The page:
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People v. Bustamante

October 08, 2002

THE PEOPLE OF THE STATE OF ILLINOIS, PLAINTIFF-APPELLEE,
v.
RUBEN R. BUSTAMANTE, DEFENDANT-APPELLANT.



Appeal from the Circuit Court of Kane County. No. 00--CF--1266 Honorable F. Keith Brown, Judge, Presiding.

The opinion of the court was delivered by: Justice Callum

Released for publication October 11, 2002.

THE PEOPLE OF THE STATE OF ILLINOIS, PLAINTIFF-APPELLEE,
v.
RUBEN R. BUSTAMANTE, DEFENDANT-APPELLANT.

Appeal from the Circuit Court of Kane County. No. 00--CF--1266 Honorable F. Keith Brown, Judge, Presiding.

The opinion of the court was delivered by: Justice Callum

PUBLISH

Defendant, Ruben R. Bustamante, was indicted with one count of criminal damage to government-supported property, a Class 4 felony (count I) (720 ILCS 5/21--4(1)(a) (West 2000)), and one count of reckless conduct, a Class A misdemeanor (count II) (720 ILCS 5/12--5(a), (b) (West 2000)). The charges arose out of an incident in which defendant threw a beer bottle at a parked police car. The jury returned guilty verdicts on the two charges. Defendant filed a posttrial motion, arguing, inter alia, that the jury rendered legally inconsistent verdicts by finding that defendant simultaneously had mutually inconsistent culpable mental states. The trial court denied the motion. Defendant was subsequently sentenced to 24 months' probation conditioned on spending three weekends of confinement in the county jail, the completion of 40 hours of community service, and the payment of restitution and fines. Defendant timely appeals, arguing that the two verdicts are legally inconsistent and must be reversed and that the cause must be remanded for a new trial. We affirm.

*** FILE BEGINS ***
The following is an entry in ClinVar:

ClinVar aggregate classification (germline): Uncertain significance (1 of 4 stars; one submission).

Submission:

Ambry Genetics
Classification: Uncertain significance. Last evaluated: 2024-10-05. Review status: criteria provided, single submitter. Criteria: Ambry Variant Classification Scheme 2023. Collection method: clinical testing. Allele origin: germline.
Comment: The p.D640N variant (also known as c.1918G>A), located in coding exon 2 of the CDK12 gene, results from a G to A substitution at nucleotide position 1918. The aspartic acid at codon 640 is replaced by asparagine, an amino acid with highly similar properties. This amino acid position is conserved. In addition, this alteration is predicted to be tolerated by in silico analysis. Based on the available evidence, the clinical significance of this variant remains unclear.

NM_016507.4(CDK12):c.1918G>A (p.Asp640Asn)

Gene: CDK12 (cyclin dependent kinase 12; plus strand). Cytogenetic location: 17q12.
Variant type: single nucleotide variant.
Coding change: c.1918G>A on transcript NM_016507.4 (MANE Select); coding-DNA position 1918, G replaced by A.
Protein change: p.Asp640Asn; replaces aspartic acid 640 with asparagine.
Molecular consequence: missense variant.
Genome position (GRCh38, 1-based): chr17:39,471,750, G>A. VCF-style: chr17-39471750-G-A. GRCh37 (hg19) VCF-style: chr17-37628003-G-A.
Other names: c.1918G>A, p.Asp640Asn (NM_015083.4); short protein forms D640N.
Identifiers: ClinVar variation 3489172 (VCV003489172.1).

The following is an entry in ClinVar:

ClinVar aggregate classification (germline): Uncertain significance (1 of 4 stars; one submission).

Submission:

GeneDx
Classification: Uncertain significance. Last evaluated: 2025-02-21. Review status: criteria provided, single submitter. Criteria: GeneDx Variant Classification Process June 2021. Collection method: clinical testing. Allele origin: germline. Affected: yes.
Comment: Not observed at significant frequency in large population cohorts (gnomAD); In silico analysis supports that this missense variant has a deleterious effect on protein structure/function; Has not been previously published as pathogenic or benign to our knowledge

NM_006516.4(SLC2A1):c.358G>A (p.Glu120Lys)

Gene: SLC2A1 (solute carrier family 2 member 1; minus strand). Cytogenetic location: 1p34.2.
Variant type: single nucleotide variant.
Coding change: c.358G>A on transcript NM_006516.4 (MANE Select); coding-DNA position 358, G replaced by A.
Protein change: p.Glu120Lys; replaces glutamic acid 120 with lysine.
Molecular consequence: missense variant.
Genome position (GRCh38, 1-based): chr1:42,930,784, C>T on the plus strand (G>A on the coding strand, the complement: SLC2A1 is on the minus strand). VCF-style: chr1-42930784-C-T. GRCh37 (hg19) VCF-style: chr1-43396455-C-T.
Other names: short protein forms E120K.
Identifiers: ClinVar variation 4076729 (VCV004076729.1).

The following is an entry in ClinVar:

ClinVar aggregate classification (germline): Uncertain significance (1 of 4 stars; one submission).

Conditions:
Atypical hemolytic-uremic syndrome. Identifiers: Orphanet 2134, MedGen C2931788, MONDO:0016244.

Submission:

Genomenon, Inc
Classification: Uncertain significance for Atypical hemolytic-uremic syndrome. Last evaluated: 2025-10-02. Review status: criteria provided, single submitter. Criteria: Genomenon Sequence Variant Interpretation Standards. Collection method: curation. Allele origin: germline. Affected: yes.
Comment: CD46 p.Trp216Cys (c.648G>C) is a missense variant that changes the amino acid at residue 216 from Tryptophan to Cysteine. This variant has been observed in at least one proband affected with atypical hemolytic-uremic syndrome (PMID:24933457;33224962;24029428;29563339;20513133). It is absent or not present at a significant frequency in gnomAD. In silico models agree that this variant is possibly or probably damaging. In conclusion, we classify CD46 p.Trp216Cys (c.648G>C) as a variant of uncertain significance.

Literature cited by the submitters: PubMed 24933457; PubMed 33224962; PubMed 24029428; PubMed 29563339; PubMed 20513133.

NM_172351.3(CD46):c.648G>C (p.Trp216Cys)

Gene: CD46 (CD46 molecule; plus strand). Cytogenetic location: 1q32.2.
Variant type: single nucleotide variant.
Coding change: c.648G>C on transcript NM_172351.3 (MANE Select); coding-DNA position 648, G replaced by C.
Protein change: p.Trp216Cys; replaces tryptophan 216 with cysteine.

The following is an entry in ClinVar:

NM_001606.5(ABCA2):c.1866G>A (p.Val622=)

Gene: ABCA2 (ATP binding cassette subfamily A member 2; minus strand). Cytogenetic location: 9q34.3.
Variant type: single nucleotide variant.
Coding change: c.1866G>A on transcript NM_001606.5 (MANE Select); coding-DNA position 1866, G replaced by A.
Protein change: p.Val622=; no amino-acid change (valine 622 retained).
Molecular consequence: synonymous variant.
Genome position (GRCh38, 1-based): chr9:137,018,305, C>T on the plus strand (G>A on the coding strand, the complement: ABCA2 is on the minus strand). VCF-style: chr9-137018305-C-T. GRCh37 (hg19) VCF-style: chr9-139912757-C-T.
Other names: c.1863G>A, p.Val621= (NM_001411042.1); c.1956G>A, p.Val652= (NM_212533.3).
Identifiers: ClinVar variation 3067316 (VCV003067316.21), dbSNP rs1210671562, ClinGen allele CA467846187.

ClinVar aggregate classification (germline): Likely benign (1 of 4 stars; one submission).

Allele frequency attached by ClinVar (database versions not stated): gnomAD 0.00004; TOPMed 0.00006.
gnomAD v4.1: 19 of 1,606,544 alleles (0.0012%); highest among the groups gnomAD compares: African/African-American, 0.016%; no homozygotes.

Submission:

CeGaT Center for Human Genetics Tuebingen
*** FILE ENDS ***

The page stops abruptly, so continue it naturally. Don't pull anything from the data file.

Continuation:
At trial, Officer Donald Flowers of the Aurora police department testified that he was on duty on the evening of May 20, 2000, in the downtown area of the city. At 7:38 p.m., he was in his squad car parked on the north side of the street at 44 East Downer Place. He was checking the notes on his computer when the back window of the car shattered. Downer Place is a one-way street in a business district and has parking spaces on both sides of the street. There are two lanes of travel, each of which is eight feet wide. Flowers referred to a diagram to show the squad car's location. Down the street is a bridge and the Fox River. The river is approximately 30 feet from where his squad car had been parked. Flowers' squad car was parked directly in front of city hall at 44 East Downer Place. There were no public parking spaces immediately behind him, and Flowers did not remember any car parked behind him. There were some vehicles parked ahead of him a few spaces away.